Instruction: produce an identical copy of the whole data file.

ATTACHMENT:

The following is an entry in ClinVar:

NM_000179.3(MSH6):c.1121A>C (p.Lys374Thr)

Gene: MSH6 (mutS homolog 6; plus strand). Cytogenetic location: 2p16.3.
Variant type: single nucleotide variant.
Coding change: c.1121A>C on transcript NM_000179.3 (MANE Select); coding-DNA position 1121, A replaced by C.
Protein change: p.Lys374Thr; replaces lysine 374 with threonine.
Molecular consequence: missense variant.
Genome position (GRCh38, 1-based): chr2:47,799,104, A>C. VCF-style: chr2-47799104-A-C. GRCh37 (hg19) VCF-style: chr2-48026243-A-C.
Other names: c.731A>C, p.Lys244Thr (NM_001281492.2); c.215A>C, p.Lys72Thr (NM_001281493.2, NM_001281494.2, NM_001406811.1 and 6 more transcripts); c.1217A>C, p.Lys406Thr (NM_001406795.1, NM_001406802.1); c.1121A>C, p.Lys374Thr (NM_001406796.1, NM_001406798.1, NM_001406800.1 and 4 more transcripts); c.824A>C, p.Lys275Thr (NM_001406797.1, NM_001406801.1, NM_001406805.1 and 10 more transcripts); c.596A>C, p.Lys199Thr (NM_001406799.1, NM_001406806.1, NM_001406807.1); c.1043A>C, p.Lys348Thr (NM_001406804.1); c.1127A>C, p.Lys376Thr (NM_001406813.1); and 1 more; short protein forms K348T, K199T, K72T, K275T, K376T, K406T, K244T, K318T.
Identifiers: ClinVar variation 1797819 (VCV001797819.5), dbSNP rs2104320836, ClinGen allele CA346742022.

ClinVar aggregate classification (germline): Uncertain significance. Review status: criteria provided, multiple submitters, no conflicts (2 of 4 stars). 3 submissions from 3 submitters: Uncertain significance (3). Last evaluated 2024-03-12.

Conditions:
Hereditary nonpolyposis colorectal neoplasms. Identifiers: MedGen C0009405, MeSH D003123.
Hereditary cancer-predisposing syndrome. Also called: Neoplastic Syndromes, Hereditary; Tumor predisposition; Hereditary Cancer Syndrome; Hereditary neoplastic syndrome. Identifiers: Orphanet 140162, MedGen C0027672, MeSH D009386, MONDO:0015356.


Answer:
The following is an entry in ClinVar:

NM_000179.3(MSH6):c.1121A>C (p.Lys374Thr)

Gene: MSH6 (mutS homolog 6; plus strand). Cytogenetic location: 2p16.3.
Variant type: single nucleotide variant.
Coding change: c.1121A>C on transcript NM_000179.3 (MANE Select); coding-DNA position 1121, A replaced by C.
Protein change: p.Lys374Thr; replaces lysine 374 with threonine.
Molecular consequence: missense variant.
Genome position (GRCh38, 1-based): chr2:47,799,104, A>C. VCF-style: chr2-47799104-A-C. GRCh37 (hg19) VCF-style: chr2-48026243-A-C.
Other names: c.731A>C, p.Lys244Thr (NM_001281492.2); c.215A>C, p.Lys72Thr (NM_001281493.2, NM_001281494.2, NM_001406811.1 and 6 more transcripts); c.1217A>C, p.Lys406Thr (NM_001406795.1, NM_001406802.1); c.1121A>C, p.Lys374Thr (NM_001406796.1, NM_001406798.1, NM_001406800.1 and 4 more transcripts); c.824A>C, p.Lys275Thr (NM_001406797.1, NM_001406801.1, NM_001406805.1 and 10 more transcripts); c.596A>C, p.Lys199Thr (NM_001406799.1, NM_001406806.1, NM_001406807.1); c.1043A>C, p.Lys348Thr (NM_001406804.1); c.1127A>C, p.Lys376Thr (NM_001406813.1); and 1 more; short protein forms K348T, K199T, K72T, K275T, K376T, K406T, K244T, K318T.
Identifiers: ClinVar variation 1797819 (VCV001797819.5), dbSNP rs2104320836, ClinGen allele CA346742022.

ClinVar aggregate classification (germline): Uncertain significance. Review status: criteria provided, multiple submitters, no conflicts (2 of 4 stars). 3 submissions from 3 submitters: Uncertain significance (3). Last evaluated 2024-03-12.

Conditions:
Hereditary nonpolyposis colorectal neoplasms. Identifiers: MedGen C0009405, MeSH D003123.
Hereditary cancer-predisposing syndrome. Also called: Neoplastic Syndromes, Hereditary; Tumor predisposition; Hereditary Cancer Syndrome; Hereditary neoplastic syndrome. Identifiers: Orphanet 140162, MedGen C0027672, MeSH D009386, MONDO:0015356.